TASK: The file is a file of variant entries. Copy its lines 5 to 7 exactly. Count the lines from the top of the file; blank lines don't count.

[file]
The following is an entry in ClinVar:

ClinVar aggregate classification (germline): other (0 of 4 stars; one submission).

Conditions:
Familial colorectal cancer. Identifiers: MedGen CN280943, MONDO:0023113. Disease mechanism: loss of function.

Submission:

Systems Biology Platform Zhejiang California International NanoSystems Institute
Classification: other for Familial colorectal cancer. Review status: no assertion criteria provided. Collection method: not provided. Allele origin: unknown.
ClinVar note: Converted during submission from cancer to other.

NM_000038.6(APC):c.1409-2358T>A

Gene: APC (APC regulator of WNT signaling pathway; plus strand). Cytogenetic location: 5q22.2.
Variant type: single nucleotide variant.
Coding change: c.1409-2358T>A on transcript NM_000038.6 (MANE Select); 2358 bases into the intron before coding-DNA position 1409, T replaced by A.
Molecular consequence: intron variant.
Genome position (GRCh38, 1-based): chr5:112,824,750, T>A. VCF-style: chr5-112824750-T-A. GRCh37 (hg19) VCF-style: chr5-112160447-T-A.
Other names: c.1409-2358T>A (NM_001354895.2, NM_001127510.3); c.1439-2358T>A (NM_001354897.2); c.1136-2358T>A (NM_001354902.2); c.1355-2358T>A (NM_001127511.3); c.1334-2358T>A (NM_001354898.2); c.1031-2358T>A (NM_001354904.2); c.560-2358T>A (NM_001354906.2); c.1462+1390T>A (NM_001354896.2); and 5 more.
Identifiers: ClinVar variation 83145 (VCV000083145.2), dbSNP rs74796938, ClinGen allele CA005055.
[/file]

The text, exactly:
Submission:

Systems Biology Platform Zhejiang California International NanoSystems Institute
Classification: other for Familial colorectal cancer. Review status: no assertion criteria provided. Collection method: not provided. Allele origin: unknown.